Ramadan traditions in the Ottoman era

Published 25.06.2016 00:18
Updated 25.06.2016 00:21

Turkey is getting ready to bid farewell to Ramadan, the "sultan of the 11 months," as the traditions that make up the Ottoman legacy for Ramadan seem to fade away one by one. Even though the preservation of some of these traditions is an ongoing effort in Turkey, it is a well-known that Ramadan has a completely different spirit today than was present in the Ottoman Era. During those times, Ramadan was considered the month of unity, understanding and help. Cultural activities such as shadow plays, dervish performances, mahya illuminations, tooth rentals, especially good behavior towards people of other backgrounds and many other Ottoman traditions made the Ramadan the Sultan of the other months.

Mahya Illuminations

Lights strung between minarets with message of welcome and farewell to Ramadan are one of the most symbolic features of the holy month. Mahya culture first started from the minarets of the Sultanahmet Mosque under the reign of Sultan Ahmet I and it turned into such a fascinating welcome and farewell that it quickly became a custom. Since there was no electricity in those days, there was one man called "Mahyacı" to connect the message from one minaret to the other with ropes, ladders, olive oil lamps and hooks. Mahya illuminations today are among the biggest reminders of Ramadan with many other Islamic messages given from the minarets to Muslims.

Shadow play and Dervish performances The shadow play called Hacivat and Karagöz as well as Dervish performances were the most entertaining activities during Ramadan in the Ottoman Era. In those times, people did not sleep from iftar time until the sahur meal before dawn and these two activities kept people both awake and entertained at the same time. Hacivat and Karagöz are two characters that hold amusing dialogues with each other and make people laugh. Even though the date of its birth is not unknown, the shadow play is believed to have come to Anatolia from Egypt after the Ottoman conquest there. Whirling dervishes, a unique Mawlavi culture symbolizing an ecstatic trance to reach God, were among the activities that people went to watch between the time of iftar and sahur.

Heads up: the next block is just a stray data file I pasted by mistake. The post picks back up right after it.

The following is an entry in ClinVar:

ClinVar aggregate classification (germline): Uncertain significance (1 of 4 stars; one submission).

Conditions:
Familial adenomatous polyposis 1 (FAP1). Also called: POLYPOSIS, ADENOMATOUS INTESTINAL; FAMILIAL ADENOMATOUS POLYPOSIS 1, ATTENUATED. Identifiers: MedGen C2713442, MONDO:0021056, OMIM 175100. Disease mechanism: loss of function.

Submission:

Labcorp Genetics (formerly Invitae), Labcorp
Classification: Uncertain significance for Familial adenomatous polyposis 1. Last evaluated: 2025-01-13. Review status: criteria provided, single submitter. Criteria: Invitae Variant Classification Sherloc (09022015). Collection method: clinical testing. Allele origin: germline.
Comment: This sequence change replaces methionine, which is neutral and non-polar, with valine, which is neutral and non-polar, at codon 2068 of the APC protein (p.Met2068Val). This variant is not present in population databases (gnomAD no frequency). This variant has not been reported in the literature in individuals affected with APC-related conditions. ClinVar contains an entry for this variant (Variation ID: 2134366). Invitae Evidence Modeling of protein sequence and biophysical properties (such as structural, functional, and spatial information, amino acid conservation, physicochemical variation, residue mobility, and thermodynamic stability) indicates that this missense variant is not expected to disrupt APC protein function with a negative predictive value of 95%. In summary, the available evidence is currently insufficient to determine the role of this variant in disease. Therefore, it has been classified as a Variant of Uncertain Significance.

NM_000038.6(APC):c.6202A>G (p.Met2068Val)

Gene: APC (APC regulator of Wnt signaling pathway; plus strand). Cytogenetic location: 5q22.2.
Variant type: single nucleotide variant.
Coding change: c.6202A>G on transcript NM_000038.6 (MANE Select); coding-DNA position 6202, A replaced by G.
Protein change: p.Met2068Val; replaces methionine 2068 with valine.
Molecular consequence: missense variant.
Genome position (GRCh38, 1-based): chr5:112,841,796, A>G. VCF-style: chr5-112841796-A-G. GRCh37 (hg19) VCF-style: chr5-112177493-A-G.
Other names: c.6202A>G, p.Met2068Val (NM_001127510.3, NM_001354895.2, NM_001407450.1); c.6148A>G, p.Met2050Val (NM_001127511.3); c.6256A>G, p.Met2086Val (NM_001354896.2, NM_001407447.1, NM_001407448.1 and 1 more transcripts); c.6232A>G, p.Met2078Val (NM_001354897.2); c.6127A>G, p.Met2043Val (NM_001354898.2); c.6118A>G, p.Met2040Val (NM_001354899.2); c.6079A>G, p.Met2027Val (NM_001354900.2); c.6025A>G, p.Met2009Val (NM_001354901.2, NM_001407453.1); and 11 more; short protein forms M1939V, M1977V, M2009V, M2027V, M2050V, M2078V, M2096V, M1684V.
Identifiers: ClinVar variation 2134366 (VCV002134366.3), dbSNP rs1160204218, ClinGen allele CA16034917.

Tooth rental Nearly forgotten today, tooth rental culture in Ottoman times was one of the most thoughtful traditions to show unity and solidarity during the holy month. Tooth rental is a gift given to guests who were invited to iftar or sahur meals by host. Money, a gold coin or similar items were given to guests since they has accepted the host's invitation and let him to acquire merits in God's sight and also to show gratitude.

Iftar tables open to all During Ottoman times, iftar tables were open to all people with no discrimination of religion, ethnicity or socio-economic rank. Everyone extended invitations to society and the doors were opened by wealthy people to everyone. All could arrive with no prior notification and those who came were seen as guests of God. People from different religious and ethnic backgrounds, such as Greeks, Armenians and Jews were deemed valuable guests and they faced no discrimination as the real message of Ramadan was unity, tolerance, brotherhood.

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